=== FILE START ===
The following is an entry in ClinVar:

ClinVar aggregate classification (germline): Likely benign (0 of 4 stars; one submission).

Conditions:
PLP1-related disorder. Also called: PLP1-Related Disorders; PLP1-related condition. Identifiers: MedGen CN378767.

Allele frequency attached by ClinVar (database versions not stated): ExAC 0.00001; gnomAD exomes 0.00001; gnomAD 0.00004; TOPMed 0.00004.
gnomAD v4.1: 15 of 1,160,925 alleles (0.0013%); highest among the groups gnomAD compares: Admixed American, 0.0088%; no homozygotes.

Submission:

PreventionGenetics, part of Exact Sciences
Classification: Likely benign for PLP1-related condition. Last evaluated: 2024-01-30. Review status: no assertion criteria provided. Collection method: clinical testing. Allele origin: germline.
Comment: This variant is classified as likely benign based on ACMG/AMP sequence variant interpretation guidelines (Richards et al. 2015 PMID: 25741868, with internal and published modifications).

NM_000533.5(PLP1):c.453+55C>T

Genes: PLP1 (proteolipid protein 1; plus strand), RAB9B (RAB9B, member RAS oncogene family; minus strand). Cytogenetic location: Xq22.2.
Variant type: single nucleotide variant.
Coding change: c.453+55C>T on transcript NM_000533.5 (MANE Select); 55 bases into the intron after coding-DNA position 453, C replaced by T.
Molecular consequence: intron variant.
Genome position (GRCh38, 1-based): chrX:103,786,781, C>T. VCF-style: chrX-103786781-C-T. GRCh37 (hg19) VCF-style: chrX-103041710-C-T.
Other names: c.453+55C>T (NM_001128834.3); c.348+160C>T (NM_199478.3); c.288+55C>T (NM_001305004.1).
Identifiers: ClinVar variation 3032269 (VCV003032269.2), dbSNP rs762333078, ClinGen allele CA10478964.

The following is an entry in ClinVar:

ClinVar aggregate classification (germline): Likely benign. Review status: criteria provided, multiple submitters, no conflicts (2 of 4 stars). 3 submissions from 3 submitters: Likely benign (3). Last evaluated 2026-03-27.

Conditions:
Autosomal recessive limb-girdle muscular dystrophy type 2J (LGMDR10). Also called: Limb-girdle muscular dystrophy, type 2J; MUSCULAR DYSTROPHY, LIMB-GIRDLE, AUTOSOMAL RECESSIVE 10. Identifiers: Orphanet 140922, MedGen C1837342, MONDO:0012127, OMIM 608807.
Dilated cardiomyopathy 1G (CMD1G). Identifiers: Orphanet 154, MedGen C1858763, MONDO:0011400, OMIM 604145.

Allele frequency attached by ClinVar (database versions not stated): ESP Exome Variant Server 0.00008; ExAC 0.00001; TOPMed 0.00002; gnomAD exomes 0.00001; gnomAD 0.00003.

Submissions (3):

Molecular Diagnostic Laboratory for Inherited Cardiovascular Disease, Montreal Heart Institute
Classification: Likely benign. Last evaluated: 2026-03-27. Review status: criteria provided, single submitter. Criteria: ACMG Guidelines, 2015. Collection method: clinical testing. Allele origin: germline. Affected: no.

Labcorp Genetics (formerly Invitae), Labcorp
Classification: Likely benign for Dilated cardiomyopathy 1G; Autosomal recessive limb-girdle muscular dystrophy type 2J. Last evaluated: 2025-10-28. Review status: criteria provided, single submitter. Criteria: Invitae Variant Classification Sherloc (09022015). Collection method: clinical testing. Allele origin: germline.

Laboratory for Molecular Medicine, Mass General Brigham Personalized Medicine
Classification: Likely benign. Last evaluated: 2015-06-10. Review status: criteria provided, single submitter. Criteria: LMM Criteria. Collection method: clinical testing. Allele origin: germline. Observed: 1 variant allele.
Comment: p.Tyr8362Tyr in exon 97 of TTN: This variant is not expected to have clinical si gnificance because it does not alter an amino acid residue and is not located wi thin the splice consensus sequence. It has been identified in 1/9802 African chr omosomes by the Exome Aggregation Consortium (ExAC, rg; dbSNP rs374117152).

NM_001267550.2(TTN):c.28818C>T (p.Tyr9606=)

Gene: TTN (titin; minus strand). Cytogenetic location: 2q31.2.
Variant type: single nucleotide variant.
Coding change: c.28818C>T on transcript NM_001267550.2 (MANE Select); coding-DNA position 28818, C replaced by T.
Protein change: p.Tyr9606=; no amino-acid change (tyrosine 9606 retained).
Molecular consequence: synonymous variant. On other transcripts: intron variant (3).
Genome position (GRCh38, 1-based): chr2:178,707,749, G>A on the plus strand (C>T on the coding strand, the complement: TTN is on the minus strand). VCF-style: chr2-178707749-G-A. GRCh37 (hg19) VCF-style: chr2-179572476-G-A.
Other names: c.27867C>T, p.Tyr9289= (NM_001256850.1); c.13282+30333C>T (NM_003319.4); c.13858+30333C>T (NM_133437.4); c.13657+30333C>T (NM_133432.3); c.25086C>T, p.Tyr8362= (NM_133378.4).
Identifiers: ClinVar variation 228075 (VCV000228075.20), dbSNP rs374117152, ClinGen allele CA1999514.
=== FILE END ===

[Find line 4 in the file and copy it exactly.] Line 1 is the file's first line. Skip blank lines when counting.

PLP1-related disorder. Also called: PLP1-Related Disorders; PLP1-related condition. Identifiers: MedGen CN378767.